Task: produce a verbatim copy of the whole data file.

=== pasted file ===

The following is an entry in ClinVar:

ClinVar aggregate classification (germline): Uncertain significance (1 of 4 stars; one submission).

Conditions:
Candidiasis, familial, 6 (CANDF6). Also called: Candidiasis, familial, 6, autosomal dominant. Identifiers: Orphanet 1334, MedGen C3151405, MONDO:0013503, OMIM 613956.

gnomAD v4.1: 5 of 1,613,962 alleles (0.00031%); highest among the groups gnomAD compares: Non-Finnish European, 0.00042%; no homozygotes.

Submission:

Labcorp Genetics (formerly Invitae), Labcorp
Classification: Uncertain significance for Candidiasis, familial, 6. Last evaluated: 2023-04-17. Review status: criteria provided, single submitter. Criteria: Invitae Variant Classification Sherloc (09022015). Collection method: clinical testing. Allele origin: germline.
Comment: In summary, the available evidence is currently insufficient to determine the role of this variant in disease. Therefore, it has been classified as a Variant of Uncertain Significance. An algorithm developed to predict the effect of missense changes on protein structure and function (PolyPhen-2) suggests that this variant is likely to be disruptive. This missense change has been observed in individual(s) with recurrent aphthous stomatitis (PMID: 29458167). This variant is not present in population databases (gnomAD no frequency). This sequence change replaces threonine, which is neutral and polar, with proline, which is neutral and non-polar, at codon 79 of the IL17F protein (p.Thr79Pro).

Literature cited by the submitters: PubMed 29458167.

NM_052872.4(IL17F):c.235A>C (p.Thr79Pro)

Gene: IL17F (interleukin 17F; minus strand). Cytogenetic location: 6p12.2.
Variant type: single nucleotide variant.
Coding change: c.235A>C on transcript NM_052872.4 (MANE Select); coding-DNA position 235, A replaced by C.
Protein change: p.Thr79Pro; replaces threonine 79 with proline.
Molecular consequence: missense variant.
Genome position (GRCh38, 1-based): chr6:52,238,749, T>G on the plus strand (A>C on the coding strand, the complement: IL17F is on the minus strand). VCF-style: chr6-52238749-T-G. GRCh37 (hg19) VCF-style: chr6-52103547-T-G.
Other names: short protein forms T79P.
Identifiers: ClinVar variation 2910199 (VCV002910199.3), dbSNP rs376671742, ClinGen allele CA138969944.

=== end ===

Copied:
The following is an entry in ClinVar:

ClinVar aggregate classification (germline): Uncertain significance (1 of 4 stars; one submission).

Conditions:
Candidiasis, familial, 6 (CANDF6). Also called: Candidiasis, familial, 6, autosomal dominant. Identifiers: Orphanet 1334, MedGen C3151405, MONDO:0013503, OMIM 613956.

gnomAD v4.1: 5 of 1,613,962 alleles (0.00031%); highest among the groups gnomAD compares: Non-Finnish European, 0.00042%; no homozygotes.

Submission:

Labcorp Genetics (formerly Invitae), Labcorp
Classification: Uncertain significance for Candidiasis, familial, 6. Last evaluated: 2023-04-17. Review status: criteria provided, single submitter. Criteria: Invitae Variant Classification Sherloc (09022015). Collection method: clinical testing. Allele origin: germline.
Comment: In summary, the available evidence is currently insufficient to determine the role of this variant in disease. Therefore, it has been classified as a Variant of Uncertain Significance. An algorithm developed to predict the effect of missense changes on protein structure and function (PolyPhen-2) suggests that this variant is likely to be disruptive. This missense change has been observed in individual(s) with recurrent aphthous stomatitis (PMID: 29458167). This variant is not present in population databases (gnomAD no frequency). This sequence change replaces threonine, which is neutral and polar, with proline, which is neutral and non-polar, at codon 79 of the IL17F protein (p.Thr79Pro).

Literature cited by the submitters: PubMed 29458167.

NM_052872.4(IL17F):c.235A>C (p.Thr79Pro)

Gene: IL17F (interleukin 17F; minus strand). Cytogenetic location: 6p12.2.
Variant type: single nucleotide variant.
Coding change: c.235A>C on transcript NM_052872.4 (MANE Select); coding-DNA position 235, A replaced by C.
Protein change: p.Thr79Pro; replaces threonine 79 with proline.
Molecular consequence: missense variant.
Genome position (GRCh38, 1-based): chr6:52,238,749, T>G on the plus strand (A>C on the coding strand, the complement: IL17F is on the minus strand). VCF-style: chr6-52238749-T-G. GRCh37 (hg19) VCF-style: chr6-52103547-T-G.
Other names: short protein forms T79P.
Identifiers: ClinVar variation 2910199 (VCV002910199.3), dbSNP rs376671742, ClinGen allele CA138969944.